• Testing widespread, covering more than 10,000 people a day; test results accelerated.
  • Travel advisory alert raised for some European countries; school reopening delayed.

Sweden

  • Non-essential trips abroad barred. High schools and universities closed; gatherings of more than 500 people banned.
  • Priority tests for people who need hospital care, the elderly and health-care workers with symptoms.
  • Riksbank support totaling $80bn; from the government, a $31bn economic package; key bank capital requirement cut, freeing up $90bn for new lending.

Switzerland

  • Restrictions on travel from high-risk countries; schools, restaurants, bars, entertainment and leisure venues closed; grocery stores, pharmacies and banks open; all public and private events banned.
  • Conducting about 2,000 tests a day.
  • Government has pledged 10bn francs ($10.5bn) in support, including funds to prevent layoffs, and emergency loan assistance especially for small- and medium-sized firms.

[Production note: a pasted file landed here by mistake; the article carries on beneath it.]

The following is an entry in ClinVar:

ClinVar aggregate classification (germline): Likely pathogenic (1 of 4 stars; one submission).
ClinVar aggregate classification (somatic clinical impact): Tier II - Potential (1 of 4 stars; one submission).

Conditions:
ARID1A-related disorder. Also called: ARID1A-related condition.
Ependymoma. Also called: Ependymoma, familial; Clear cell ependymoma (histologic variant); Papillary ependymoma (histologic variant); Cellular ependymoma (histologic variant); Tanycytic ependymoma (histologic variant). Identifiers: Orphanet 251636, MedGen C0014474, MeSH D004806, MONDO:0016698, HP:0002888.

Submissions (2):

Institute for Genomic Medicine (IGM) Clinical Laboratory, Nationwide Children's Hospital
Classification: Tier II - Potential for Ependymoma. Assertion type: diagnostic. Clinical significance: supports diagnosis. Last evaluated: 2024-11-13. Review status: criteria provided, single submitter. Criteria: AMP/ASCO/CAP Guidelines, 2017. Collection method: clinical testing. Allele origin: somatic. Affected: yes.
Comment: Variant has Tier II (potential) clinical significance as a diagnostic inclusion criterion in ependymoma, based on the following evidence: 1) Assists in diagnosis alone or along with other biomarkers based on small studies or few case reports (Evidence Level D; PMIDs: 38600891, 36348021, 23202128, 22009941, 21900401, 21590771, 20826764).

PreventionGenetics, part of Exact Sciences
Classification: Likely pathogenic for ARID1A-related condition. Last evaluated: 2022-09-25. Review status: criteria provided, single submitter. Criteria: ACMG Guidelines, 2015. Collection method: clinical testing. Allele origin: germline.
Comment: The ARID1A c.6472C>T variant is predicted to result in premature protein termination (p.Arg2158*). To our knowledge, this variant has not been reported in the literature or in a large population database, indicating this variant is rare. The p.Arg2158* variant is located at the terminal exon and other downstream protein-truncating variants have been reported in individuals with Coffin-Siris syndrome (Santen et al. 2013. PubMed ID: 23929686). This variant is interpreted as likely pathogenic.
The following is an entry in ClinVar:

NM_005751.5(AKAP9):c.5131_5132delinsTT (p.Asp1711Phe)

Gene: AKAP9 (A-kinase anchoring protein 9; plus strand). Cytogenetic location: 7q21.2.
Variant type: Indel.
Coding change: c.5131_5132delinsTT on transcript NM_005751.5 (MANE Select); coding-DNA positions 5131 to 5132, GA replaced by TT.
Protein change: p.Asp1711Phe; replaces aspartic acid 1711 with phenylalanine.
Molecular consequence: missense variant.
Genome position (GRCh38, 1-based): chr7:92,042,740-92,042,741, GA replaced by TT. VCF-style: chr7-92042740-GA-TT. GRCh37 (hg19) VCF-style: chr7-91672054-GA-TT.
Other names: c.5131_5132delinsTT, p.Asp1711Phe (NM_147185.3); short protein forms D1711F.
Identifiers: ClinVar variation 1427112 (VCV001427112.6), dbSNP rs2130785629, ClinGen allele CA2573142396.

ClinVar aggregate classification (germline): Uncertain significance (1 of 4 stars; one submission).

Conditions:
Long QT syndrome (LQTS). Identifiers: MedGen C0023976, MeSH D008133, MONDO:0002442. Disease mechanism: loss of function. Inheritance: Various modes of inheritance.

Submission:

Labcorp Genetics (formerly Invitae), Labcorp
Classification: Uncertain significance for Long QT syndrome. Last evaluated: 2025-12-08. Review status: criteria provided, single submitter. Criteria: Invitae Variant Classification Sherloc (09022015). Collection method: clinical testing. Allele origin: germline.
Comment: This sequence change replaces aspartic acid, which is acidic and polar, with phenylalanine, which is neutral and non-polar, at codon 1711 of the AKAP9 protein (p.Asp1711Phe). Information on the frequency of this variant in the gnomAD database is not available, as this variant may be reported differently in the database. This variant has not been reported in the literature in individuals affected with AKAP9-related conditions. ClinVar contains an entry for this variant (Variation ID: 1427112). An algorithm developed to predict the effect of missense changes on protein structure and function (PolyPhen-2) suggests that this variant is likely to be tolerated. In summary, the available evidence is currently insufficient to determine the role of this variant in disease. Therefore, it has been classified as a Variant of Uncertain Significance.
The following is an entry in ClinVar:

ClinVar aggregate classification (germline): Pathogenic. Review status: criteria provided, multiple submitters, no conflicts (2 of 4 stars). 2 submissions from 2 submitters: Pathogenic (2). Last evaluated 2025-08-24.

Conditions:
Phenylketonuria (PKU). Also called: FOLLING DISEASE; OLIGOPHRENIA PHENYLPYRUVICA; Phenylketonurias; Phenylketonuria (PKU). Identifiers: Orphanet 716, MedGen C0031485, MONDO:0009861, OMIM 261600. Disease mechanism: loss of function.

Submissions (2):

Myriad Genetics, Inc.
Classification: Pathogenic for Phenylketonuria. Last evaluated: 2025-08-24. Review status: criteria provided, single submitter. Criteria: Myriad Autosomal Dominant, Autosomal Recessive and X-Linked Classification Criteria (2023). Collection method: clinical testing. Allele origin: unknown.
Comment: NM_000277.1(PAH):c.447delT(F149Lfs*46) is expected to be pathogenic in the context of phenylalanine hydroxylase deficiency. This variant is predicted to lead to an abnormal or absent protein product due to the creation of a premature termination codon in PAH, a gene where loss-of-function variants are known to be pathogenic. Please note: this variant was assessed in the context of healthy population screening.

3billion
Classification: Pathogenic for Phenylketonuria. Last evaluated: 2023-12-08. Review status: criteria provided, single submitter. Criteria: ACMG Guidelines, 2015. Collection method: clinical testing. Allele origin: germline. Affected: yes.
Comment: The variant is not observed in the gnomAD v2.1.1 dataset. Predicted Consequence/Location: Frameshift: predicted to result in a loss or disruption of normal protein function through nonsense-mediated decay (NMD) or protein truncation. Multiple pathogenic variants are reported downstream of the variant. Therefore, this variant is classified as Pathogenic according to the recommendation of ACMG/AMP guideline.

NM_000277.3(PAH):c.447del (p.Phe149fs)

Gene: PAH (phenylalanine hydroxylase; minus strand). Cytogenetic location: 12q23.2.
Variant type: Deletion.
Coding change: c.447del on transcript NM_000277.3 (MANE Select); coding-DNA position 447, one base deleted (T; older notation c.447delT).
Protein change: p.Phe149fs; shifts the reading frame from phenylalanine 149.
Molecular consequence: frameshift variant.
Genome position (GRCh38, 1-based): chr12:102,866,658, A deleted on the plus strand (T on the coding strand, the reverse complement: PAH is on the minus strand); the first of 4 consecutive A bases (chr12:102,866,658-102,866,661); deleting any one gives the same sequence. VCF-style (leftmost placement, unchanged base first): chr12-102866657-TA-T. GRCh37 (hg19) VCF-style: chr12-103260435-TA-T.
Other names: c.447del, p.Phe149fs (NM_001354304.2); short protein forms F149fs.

Turkey

  • School, mosques, non-essential services shut; flights to and from 20 countries suspended; about 10,000 citizens returning from pilgrimage to Mecca quarantined.
  • Central bank cut one-week repo rate by a percentage point, added liquidity into markets by cutting amount of foreign exchange lenders must park and postponing foreign-exchange debt repayments by exporters.

UK

  • Public advised to avoid all non-essential travel overseas, as well as use of public transport, gatherings with friends and family; limiting interaction with others by people over 70.
  • Testing to be increased and those with symptoms asked to self-isolate at home for seven days; if living with others, not leave the house for 14 days.
  • Government promised help with mortgage payments, and support for airlines, shops and the hospitality industry, with ÂŁ350bn ($424bn) of government-backed loans, grants and tax cuts.

US

  • Government advises people not to congregate in groups of more than 10 and suggests states close schools; about 75% of schools closed nationwide.
  • Congress debates $1.2 trillion in spending, including direct payments of $1,000 or more to Americans within two weeks.
  • Twenty states ordered restaurants, bars or both closed to sit-down customers. New York City may order citizens to shelter-in-place after closing all bars, restaurants and theaters. Residents of the San Francisco Bay Area ordered to stay at home.
  •  Ohio canceled March 17 presidential primary election and closed schools.